The Very Best of South Korea
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Planning to travel to South Korea for your next vacation?
It’s hard to identify the best things to see or do in the Land of the Morning Calm because there’s so much to see.
1. Eat Korean food.
South Korea’s cuisine (hanguk yori or hansik) is based on rice, noodles, tofu, vegetables, meats and seafood. Try their signature dish, bibimbap, or rice mixed with vegetables, beef slices, and raw egg, and seasoned with gochujang, a hot pepper paste. This and other culinary delights are available anywhere you go in South Korea. Better still, travel to the city of Jeonju, South Korea’s cultural heartland, and have a meal in a traditional teahouse. Or buy fresh green tea from Boseong County’s artistic plantations.
2. Learn a martial art, with the right ambience.
South Korea is the birthplace of taekwondo, hapkido, taekkyeon, and other martial arts. Why not combine learning with sightseeing? You can try learning taekwondo at the beautiful old Gyeonghuigung Palace in Seoul, which was one of the Five Grand Palaces built during the Joseon Dynasty.
3. Travel to Gyeongju.
This ancient capital of old Korea is like a living museum, giving you the best of its architecture and history. It’s prettiest in the summer and autumn. If you’re staying in Seoul, you can travel to Gyeongju via high-speed train (the KTX). Once there, get a quick overview of Korea’s story at the Gyeongju National Museum. Then visit Bulguksa Temple, Anapji Pond, the Cheomseongdae Observatory, and the cluster of royal tombs at Tumuli Park. For a more resort-like experience, visit the picturesque Bomun Lake area and its high-end hotels and amusement parks.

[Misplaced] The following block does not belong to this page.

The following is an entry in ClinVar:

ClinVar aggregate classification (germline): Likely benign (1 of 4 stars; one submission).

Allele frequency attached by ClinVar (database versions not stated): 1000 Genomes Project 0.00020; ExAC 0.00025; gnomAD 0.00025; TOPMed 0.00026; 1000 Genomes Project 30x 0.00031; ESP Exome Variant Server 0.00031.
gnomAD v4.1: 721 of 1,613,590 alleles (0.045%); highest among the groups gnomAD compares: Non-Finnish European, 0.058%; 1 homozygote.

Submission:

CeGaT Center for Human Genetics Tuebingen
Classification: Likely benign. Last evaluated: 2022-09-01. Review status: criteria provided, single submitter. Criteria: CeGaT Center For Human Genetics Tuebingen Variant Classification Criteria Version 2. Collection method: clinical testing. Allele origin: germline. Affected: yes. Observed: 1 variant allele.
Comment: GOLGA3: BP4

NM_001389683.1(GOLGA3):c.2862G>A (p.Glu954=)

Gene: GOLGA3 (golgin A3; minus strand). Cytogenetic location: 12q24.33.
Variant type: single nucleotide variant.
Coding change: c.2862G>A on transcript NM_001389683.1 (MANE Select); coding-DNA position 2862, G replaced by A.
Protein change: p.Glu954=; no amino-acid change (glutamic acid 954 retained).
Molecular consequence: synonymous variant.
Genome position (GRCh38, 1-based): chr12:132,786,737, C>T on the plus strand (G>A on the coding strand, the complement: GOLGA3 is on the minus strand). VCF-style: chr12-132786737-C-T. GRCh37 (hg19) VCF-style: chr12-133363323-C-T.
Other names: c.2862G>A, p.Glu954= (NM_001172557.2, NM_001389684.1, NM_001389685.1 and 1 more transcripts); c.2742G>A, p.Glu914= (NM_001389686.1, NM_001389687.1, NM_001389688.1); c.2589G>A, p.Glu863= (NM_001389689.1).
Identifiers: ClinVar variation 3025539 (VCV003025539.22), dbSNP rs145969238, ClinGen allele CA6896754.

4. Take a moonlight walk at Changdeokgung Palace.
If you’re in Seoul, you must see this UNESCO World Heritage site, which is another of South Korea’s Five Grand Palaces—and see the full magic of the place at night. Before going to Changdeokgung Palace, schedule a moonlight tour, which includes a traditional Korean musical performance with costumes.
5. Hike to see South Korea’s mountains.
About 70% of South Korea is covered with mountains. You’ll be seeing the most of them if you travel to Seoraksan National Park, the country’s largest park and mountain range (which is spread across four cities!). If that’s too hard, try the easier 70-kilometer trail at Bukhansan National Park, connecting Mt. Samgaksan and Mt. Dobongsan.
6. Attend any South Korean festival.
South Korea has plenty of photogenic festivals, especially during the spring. From traditional flower and crafts festivals to performing arts and MMPORG cosplays, there’s a whole menu to suit all tastes. Try to book your vacation in time with your favorite celebration.